HONG KONG (Reuters) - Philanthropic donations in China are surging, as the country’s nouveau riche expands with economic development, and should be boosted in the next few years by much-needed tax incentives, analysts say.
Donations from the top 50 publicly disclosed philanthropists in China have risen eight-fold in the past three years, totaling US$10.9 billion so far this year, according to investment bank
They are led by 85-year-old Yu Pengnian of Shenzhen-based trade and property group Pengnian Industries, who has donated US$260 million to health and higher education since 2003, according to the Beijing-based Hurun Report’s league table.
Yu is followed by a younger crop of entrepreneurs headed by Zhu Mengyi of property developer Hopson Development 0754.HK, with donations totaling US$140 million in the past four years, and Niu Gensheng of Inner Mongolian milk producer Mengniu Group who has given away US$85 million, according to the Hurun Report.
Education is the biggest beneficiary of philanthropy followed by social welfare causes, healthcare and poverty alleviation.
Donations to charity are restricted to fewer than 20 charities approved by the government, says UBS.
Individuals, meanwhile, can offset just 2 percent of their salary against tax for charitable and philanthropic donations, although the government plans to increase that to 12 percent as soon as next year.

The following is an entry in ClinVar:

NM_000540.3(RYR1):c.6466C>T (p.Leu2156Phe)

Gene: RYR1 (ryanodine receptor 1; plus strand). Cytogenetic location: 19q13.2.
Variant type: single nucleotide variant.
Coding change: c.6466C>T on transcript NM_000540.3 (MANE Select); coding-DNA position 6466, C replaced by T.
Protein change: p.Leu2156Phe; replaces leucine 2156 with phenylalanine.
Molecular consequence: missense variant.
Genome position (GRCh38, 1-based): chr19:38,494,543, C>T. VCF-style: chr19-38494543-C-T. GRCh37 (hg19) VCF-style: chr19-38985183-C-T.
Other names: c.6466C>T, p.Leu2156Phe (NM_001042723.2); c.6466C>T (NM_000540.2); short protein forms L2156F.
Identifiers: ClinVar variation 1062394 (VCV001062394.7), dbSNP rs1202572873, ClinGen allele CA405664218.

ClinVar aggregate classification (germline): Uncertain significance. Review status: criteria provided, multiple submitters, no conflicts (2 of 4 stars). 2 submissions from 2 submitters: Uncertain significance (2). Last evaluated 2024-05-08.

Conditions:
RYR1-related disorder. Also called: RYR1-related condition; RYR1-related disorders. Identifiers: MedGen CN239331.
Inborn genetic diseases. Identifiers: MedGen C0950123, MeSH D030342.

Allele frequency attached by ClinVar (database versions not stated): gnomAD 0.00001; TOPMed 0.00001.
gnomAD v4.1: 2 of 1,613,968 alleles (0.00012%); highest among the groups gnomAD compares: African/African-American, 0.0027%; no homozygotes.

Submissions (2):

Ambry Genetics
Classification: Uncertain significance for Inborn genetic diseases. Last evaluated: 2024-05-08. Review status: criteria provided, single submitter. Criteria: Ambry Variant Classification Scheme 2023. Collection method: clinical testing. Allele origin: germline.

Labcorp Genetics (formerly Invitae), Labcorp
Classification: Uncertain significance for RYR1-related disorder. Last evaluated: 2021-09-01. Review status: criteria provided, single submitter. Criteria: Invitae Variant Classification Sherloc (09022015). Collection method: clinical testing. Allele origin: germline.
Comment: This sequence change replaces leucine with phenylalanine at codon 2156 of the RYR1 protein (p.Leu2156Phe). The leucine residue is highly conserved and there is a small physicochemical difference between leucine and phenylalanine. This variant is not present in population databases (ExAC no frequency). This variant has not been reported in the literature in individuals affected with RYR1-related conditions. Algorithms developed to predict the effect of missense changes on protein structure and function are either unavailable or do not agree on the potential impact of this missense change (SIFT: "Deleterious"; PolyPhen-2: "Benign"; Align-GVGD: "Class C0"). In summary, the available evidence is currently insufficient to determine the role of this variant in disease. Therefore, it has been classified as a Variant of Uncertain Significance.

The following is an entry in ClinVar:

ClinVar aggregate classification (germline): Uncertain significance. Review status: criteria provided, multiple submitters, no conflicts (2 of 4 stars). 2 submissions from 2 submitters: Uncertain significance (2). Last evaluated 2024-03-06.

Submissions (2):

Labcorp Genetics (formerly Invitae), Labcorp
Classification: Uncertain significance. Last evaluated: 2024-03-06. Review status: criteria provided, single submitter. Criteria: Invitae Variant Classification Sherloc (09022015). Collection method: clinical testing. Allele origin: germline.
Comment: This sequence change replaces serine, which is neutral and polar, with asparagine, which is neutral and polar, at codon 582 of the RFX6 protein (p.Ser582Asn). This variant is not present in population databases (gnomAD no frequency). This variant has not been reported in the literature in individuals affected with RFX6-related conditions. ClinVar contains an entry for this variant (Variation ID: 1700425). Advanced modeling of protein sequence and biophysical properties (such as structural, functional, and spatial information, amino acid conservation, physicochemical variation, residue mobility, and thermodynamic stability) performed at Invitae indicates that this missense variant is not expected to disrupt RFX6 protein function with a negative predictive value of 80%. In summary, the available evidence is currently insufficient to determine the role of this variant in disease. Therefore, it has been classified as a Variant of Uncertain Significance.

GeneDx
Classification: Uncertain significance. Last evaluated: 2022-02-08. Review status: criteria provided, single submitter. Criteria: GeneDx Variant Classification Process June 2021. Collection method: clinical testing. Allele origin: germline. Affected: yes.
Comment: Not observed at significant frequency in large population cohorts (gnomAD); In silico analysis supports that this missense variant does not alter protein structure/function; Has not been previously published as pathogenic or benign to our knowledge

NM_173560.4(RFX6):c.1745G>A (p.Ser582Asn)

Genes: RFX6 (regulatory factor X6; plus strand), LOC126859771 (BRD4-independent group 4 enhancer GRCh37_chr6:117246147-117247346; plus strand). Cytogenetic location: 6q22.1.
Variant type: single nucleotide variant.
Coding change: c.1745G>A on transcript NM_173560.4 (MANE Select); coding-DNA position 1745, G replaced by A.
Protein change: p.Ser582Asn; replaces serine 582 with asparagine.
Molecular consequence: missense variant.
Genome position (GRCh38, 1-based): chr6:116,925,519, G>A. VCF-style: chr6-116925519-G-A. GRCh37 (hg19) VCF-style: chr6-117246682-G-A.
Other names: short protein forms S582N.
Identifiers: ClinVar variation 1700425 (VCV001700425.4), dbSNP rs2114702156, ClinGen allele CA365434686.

That’s still low compared with a 25 percent tax exemption in Hong Kong and 20 percent in Taiwan, but it’s a start and should trigger much higher contributions, analysts say.
Poor tax incentives and difficulty in establishing a charity in China have encouraged wealthy Chinese to establish foundations in neighboring Hong Kong, where the number of registered charitable foundations has doubled in the past decade to 1,200, according to UBS.
"The Chinese government is trying to encourage people to make charitable donations but it also needs to define who can set up a charity much more clearly," said Calvin Lam, a tax partner at accountants Deloitte Touche Tohmatsu DLTE.UL.
Under an overhaul of China’s corporate tax system due to come into effect next year, companies will be able to deduct up to 10 percent of their profits from tax for charitable donations.
UBS expects environmental causes to become one of the four biggest beneficiaries of charitable donations in China in a few years.
“Philanthropists try to take care of poverty first. As the economy matures they look more at the environment,” said Terry Farris, head of UBS’ Asia-Pacific philanthropy services.
Beijing’s tax incentives track a regional trend. Singapore is scrapping a rule that 80 percent of donations must be made locally, aiming to make the city state a philanthropic hub. Japan is due to relax rules next year to stem a slowdown in donations.
In a sign of Asia’s growing clout, former U.S. President Bill Clinton will hold his annual philanthropic summit in Hong Kong next year.
China accounts for 21 percent of the wealth of Asia-Pacific's U.S. dollar millionaires, second to Japan which accounts for 44 percent, according to a report by Merrill Lynch MER.N and Capgemini CAPP.PA. China's millionaires -- 30 percent of whom are female -- mostly rely on business and stock options for their wealth, whereas inheritance and income are the main wealth sources of rich Japanese.
China is also home to nearly a third of Asia-Pacific’s super rich, or those with more than $30 million in assets, according to Merrill Lynch and Capgemini.
Editing by Anne Marie Roantree
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